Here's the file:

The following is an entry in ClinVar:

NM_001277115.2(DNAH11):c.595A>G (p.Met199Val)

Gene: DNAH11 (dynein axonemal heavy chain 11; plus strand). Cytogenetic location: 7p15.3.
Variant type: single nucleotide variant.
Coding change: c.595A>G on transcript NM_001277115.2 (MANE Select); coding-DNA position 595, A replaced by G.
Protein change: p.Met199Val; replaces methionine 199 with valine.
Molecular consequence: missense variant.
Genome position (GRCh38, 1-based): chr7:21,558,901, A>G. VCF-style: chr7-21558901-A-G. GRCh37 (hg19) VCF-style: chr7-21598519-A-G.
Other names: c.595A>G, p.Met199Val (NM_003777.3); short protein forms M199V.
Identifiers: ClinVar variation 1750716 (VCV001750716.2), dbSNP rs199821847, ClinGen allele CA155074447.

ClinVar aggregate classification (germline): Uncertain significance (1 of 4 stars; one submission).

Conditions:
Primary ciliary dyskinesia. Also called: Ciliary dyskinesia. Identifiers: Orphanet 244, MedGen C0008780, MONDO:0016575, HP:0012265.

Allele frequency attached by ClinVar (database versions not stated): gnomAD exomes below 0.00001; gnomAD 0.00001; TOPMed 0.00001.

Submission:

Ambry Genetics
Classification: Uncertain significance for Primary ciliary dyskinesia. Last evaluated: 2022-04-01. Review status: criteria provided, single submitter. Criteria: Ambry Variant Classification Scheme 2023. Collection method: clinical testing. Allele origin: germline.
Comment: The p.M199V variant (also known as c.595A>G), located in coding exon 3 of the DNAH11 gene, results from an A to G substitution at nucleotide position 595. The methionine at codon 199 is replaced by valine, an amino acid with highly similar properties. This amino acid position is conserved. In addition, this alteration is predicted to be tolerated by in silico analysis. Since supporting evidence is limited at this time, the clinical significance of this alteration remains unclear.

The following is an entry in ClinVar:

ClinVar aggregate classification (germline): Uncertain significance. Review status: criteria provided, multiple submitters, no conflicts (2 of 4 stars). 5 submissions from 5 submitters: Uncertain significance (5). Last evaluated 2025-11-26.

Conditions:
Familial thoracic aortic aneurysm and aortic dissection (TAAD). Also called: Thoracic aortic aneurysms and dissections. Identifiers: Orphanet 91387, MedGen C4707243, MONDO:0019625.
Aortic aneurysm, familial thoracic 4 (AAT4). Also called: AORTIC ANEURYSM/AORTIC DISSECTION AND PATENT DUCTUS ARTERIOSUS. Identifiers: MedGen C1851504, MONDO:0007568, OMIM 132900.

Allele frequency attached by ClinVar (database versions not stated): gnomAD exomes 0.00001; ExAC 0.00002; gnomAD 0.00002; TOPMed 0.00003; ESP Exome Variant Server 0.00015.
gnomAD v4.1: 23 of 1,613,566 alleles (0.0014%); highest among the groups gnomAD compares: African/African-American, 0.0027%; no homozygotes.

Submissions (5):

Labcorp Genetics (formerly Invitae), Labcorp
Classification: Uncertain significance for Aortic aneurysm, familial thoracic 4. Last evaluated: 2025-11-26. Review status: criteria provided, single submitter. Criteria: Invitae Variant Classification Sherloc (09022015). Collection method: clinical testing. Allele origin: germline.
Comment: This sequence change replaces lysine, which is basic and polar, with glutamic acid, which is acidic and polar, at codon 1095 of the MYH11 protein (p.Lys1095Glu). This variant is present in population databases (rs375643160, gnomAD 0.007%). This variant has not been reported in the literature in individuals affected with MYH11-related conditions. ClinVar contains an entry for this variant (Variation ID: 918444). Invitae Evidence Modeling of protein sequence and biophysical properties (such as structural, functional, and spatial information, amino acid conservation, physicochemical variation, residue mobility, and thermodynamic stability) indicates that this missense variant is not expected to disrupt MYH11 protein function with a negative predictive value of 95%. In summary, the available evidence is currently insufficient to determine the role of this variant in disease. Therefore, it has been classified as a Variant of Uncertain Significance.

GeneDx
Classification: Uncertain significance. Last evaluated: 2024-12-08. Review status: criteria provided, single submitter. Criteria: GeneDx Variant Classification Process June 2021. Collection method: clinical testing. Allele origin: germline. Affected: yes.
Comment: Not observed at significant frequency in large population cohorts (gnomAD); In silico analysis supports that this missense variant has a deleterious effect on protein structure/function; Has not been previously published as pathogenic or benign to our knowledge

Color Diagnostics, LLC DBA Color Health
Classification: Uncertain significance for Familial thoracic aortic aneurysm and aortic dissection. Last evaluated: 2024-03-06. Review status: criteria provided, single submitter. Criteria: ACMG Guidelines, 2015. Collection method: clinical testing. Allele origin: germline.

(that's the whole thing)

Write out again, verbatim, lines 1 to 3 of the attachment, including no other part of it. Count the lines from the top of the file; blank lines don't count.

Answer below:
The following is an entry in ClinVar:

NM_001277115.2(DNAH11):c.595A>G (p.Met199Val)

Gene: DNAH11 (dynein axonemal heavy chain 11; plus strand). Cytogenetic location: 7p15.3.